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The Defenestration of Prague, 1618 by Václav BROŽÍK.This painting makes the action apparent. Read about this word making its appearance in English in 1620.

After the heaviness and despair of the last few weeks as we have faced the unspeakable horrors instigated by Nazi Germany, at the end of the week we escaped to busy ourselves in the whimsical and the playful. I resurrected Robert Pirosh‘s letter seeking employment as a screen writer to producers and directors in 1934. The playfulness of Pirosh’s language and his relish of words was contagious. The room erupted with laughter as this year’s students shrieked over words, the sound and taste of them in the mouth, a quirky or unexpected denotation, a word’s roots. Too often in school we attempt to trammel and tame words, line them up into lists, force students to memorize them in the hope that like seeds these miserable lists will create accurate spellers and robust vocabularies! We force students to look for the rhyme or the ‘little word within’ or command ‘look, say, cover, write!’ as if that will instil a love of words! Rarely do we ask students to play around with words to simply savour and enjoy.

Students were amazed at where the love of words can take you and amused and in awe of Pirosh’s way with words. His witty application letter can be found here on Letters of Note. 

 

 

While this may appear fun and frivolous, don’t underestimate the learning that went on here as students:

  • searched in the OED exploring the etymology entries, becoming familiar with how the dictionary works
  • explored different forms the spelling took over the years
  • used the OED’s thesaurus to unearth long forgotten words that in many cases they want to revive. (A small campaign is underway to revive  ‘snool’!)
  • recognized compound words: crestfallen, snickersnee
  • discovered words created for a particular occasion-such as ‘defenestration’ derived from Latin noun fenestra  “window, opening for light,”.This word word amused Takumi who discovered that it was coined on May 21st, 1618 specifically for the incident known as “The Defenestration of Prague” when two Catholic deputies and a secretary were tossed from a window to a moat below by Protestant rebels! This defenestration sparked the thirty years war!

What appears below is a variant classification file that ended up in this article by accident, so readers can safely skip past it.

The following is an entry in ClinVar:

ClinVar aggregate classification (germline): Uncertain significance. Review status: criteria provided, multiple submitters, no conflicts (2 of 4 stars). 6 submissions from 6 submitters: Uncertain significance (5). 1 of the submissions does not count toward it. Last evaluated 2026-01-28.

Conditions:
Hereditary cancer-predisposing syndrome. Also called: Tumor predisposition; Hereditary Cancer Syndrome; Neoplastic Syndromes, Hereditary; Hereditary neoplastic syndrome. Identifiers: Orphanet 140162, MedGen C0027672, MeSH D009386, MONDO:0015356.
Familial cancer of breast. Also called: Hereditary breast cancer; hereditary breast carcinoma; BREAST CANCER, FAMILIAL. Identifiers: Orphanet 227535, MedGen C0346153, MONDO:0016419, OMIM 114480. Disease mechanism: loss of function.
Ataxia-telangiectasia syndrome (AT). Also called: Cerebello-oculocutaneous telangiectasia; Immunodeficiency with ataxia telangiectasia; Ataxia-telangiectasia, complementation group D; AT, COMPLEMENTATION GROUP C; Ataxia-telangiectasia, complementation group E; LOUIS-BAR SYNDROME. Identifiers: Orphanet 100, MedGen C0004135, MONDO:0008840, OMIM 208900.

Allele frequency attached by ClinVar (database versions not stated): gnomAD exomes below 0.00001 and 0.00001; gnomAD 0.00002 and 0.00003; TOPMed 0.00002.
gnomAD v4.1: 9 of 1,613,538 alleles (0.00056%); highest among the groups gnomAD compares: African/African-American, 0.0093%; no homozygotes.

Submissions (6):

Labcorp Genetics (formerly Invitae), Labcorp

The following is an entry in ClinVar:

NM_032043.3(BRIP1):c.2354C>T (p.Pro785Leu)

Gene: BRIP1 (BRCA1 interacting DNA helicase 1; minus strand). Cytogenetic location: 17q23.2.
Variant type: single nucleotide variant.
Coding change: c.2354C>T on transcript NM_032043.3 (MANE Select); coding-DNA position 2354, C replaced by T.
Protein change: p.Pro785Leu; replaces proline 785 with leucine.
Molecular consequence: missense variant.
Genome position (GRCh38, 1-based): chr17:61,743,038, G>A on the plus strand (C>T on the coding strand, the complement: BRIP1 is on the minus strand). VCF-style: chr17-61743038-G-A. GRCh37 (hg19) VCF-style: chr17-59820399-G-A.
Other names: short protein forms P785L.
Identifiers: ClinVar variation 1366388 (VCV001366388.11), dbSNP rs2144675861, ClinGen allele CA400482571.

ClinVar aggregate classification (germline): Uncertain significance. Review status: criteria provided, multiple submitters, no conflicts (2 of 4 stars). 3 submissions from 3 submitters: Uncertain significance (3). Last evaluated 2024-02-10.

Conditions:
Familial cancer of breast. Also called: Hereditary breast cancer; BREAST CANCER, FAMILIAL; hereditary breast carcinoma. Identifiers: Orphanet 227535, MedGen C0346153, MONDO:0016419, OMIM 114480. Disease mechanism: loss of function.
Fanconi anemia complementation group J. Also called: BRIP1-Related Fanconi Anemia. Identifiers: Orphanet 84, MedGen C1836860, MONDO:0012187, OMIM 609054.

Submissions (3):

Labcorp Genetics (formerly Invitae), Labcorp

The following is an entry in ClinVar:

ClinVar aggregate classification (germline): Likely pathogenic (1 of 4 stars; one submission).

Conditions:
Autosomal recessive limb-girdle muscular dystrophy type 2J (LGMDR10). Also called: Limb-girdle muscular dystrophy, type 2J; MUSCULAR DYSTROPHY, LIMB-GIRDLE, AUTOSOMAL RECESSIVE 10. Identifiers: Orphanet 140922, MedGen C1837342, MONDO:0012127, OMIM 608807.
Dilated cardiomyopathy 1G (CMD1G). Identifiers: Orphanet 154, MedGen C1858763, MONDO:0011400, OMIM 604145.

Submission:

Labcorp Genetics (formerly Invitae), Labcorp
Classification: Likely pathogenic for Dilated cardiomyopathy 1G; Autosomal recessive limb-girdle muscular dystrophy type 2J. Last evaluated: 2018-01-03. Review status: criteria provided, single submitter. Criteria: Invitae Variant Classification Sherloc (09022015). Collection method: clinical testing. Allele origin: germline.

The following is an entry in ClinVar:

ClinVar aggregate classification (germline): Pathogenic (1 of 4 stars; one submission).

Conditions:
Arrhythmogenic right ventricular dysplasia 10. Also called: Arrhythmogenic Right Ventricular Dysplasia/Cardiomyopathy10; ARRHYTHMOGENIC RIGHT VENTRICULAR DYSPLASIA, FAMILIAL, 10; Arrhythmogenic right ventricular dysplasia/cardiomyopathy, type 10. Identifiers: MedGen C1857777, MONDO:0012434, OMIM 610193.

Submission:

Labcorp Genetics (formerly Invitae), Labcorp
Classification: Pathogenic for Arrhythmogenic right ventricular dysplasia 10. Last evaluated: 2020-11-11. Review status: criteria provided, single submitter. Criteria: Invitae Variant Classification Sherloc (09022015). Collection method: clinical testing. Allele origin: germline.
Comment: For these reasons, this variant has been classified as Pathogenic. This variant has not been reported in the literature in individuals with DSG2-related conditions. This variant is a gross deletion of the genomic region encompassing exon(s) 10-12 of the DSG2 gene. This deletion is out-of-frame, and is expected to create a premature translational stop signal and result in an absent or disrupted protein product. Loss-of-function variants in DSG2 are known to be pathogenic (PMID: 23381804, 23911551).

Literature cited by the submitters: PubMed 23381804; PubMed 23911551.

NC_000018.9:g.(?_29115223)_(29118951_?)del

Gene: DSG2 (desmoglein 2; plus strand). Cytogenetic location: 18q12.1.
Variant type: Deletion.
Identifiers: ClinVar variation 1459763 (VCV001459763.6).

• uncovered roots showing the influence of many languages on English such as the Dutch word ‘snickersnee’.
  • encountered entertaining etymologies. Did anyone realize that ‘lob’ once meant something hanging and pendulous coming from the East Frisian etymon ‘lobbe ‘: hanging lump of flesh’?  Listen below to the origins of  ‘snools’, ‘kerfuffle’, ‘humdinger ‘and ‘flibbertigibbet’.

 

 

Finally students lined up with their favorite word in order of entry into English from the oldest to the newest. They understood that words have entered (and faded from ) English in  a variety of times from a variety of places.

 

 

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Revive ‘wanwit’!

I cannot close this post without a plea for the immediate resuscitation of <wanwit> and several other words that once attached themselves to this now non-productive prefix!  This Old English prefix <wan-> expressed negation and privation (lacking a quality) a little like <un->. The OED notes that ‘the number of words formed with the prefix is considerable, but none of them has survived into modern English, and only one (wanspéd, ill-success) into Middle English period’.